Improving both quality and quantity of food available is a pressing need especially when one eighth of the world’s population consumes less energy than is required for maintenance and is exposed to contaminated food, both of which lead to greater susceptibility to diseases. [...] Read more.
Improving both quality and quantity of food available is a pressing need especially when one eighth of the world’s population consumes less energy than is required for maintenance and is exposed to contaminated food, both of which lead to greater susceptibility to diseases. The Pakistani population depends heavily on milk for nutritional needs and 10% of household income is spent on milk. This commodity requires continuous monitoring and care from its site of production by smallholder dairy producers through to urban consumers along tradition milk marketing chains. Feed ingredients used as concentrate feed to enhance milk production are often contaminated with mycotoxins, which, after ingestion, are transferred into milk. Aflatoxins can contribute to the causation of liver cancers, immune system disorders, and growth-related issues in children. Moreover, deaths in both humans and animals have also been reported after ingestion of aflatoxin-contaminated food. Studies have shown contamination of food and feed ingredients with mycotoxins, especially aflatoxins. This review places the dairy industry into context, summarizes how milk and milk products are contaminated with aflatoxins, and discusses the present legislative regulation of milk quality implemented in Pakistan. There is a need to eliminate fungus-susceptible animal feed ingredients, which are the source of mycotoxins so prevalent in the milk marketed to the consumer in Pakistan. Full article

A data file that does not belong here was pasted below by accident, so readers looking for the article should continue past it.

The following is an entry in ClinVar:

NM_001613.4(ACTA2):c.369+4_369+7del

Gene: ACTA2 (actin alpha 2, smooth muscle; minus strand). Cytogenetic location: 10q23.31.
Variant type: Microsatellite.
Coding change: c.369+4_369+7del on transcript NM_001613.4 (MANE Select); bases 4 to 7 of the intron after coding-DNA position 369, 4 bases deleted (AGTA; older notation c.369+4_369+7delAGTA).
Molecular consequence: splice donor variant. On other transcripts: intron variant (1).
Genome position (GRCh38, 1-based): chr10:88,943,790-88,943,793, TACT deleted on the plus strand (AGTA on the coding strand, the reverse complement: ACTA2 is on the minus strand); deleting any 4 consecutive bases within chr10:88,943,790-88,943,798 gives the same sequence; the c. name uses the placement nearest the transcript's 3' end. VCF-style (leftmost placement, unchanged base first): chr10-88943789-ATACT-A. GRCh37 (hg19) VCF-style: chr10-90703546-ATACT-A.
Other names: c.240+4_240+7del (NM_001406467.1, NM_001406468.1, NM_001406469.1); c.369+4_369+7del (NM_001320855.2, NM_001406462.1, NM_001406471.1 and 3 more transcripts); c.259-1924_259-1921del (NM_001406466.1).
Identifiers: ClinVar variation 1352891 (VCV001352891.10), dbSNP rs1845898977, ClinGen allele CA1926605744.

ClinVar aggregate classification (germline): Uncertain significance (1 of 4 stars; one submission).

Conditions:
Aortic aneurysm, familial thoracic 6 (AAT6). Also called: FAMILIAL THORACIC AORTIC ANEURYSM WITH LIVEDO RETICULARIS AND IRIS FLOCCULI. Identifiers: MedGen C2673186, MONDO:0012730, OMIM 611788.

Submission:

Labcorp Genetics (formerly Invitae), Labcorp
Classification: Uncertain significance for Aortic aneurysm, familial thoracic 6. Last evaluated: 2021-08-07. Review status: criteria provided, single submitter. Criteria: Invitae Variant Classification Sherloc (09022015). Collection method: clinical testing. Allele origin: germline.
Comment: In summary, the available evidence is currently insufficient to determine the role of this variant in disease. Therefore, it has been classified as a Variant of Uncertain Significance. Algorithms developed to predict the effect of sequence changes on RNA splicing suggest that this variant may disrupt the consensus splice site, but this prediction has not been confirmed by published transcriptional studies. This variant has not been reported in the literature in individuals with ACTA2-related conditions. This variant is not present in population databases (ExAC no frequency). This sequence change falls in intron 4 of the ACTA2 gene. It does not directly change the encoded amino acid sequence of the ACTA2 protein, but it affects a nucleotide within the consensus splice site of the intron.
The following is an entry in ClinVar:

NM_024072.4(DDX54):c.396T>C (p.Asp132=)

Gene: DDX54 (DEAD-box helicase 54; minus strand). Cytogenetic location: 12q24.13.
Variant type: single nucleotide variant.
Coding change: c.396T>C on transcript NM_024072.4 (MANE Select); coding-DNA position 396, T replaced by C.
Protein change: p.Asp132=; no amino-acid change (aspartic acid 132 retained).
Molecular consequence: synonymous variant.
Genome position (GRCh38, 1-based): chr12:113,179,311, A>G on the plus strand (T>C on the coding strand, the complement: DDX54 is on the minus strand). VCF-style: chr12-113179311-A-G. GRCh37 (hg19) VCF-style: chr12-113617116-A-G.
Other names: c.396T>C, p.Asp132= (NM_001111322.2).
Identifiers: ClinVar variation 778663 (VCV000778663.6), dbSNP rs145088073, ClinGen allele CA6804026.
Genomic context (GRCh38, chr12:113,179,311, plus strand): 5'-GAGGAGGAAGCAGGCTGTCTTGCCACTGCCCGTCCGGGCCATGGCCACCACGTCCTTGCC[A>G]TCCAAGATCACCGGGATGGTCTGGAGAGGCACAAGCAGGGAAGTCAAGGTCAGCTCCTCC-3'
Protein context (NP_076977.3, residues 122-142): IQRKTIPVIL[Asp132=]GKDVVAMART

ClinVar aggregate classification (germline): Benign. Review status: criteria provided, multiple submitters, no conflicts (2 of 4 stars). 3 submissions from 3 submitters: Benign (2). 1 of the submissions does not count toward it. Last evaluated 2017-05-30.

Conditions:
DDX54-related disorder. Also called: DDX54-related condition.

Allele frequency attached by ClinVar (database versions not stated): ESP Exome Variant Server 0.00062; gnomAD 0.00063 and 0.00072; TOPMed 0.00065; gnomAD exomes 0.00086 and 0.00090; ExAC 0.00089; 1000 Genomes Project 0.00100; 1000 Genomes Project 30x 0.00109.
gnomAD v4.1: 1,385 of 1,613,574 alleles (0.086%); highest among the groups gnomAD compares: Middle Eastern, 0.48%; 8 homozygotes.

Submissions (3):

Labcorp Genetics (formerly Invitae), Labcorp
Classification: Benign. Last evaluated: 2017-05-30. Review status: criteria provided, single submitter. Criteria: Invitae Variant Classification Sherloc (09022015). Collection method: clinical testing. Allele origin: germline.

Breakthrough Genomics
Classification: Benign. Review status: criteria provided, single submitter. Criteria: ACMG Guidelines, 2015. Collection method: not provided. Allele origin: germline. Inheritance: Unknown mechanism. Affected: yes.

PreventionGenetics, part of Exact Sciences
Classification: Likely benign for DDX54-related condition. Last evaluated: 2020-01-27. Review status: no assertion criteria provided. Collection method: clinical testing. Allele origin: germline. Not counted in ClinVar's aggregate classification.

(This article belongs to the Special Issue Nutritional Toxicology and Animal Nutrition)
Open AccessReview
Defoliation, Shoot Plasticity, Sward Structure and Herbage Utilization in Pasture: Review of the Underlying Ecophysiological Processes
Agriculture 2015, 5(4), 1146-1171; https://doi.org/10.3390/agriculture5041146 - 25 Nov 2015
Cited by 11 | Viewed by 2691
Abstract
Sward structure affects herbage growth, pasture species dynamics, and herbage utilization. Defoliation management has a major impact on sward structure. In particular, tiller size-tiller density compensations allow for the maintenance of herbage growth. Tiller size and tiller density are determined by several major [...] Read more.